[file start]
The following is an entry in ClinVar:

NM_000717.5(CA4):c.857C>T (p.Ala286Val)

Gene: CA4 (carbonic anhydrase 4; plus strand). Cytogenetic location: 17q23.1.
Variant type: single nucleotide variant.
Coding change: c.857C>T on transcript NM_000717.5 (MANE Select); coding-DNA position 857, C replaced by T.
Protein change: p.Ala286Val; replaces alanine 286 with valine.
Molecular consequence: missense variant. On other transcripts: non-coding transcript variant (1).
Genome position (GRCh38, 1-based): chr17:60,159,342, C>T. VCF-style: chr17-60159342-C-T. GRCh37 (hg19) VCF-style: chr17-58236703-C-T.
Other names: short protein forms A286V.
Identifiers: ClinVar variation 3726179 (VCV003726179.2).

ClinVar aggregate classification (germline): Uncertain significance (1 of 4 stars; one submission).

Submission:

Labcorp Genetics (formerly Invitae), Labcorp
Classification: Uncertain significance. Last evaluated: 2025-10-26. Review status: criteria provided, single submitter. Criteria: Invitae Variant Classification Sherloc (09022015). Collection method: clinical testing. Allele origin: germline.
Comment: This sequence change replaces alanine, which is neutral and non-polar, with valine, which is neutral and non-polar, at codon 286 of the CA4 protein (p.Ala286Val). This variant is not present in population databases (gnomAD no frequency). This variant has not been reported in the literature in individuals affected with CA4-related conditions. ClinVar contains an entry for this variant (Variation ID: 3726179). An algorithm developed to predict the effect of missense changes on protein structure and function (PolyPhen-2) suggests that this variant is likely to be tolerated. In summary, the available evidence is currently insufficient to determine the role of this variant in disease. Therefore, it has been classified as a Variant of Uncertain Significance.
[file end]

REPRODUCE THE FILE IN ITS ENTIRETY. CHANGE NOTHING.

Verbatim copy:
The following is an entry in ClinVar:

NM_000717.5(CA4):c.857C>T (p.Ala286Val)

Gene: CA4 (carbonic anhydrase 4; plus strand). Cytogenetic location: 17q23.1.
Variant type: single nucleotide variant.
Coding change: c.857C>T on transcript NM_000717.5 (MANE Select); coding-DNA position 857, C replaced by T.
Protein change: p.Ala286Val; replaces alanine 286 with valine.
Molecular consequence: missense variant. On other transcripts: non-coding transcript variant (1).
Genome position (GRCh38, 1-based): chr17:60,159,342, C>T. VCF-style: chr17-60159342-C-T. GRCh37 (hg19) VCF-style: chr17-58236703-C-T.
Other names: short protein forms A286V.
Identifiers: ClinVar variation 3726179 (VCV003726179.2).

ClinVar aggregate classification (germline): Uncertain significance (1 of 4 stars; one submission).

Submission:

Labcorp Genetics (formerly Invitae), Labcorp
Classification: Uncertain significance. Last evaluated: 2025-10-26. Review status: criteria provided, single submitter. Criteria: Invitae Variant Classification Sherloc (09022015). Collection method: clinical testing. Allele origin: germline.
Comment: This sequence change replaces alanine, which is neutral and non-polar, with valine, which is neutral and non-polar, at codon 286 of the CA4 protein (p.Ala286Val). This variant is not present in population databases (gnomAD no frequency). This variant has not been reported in the literature in individuals affected with CA4-related conditions. ClinVar contains an entry for this variant (Variation ID: 3726179). An algorithm developed to predict the effect of missense changes on protein structure and function (PolyPhen-2) suggests that this variant is likely to be tolerated. In summary, the available evidence is currently insufficient to determine the role of this variant in disease. Therefore, it has been classified as a Variant of Uncertain Significance.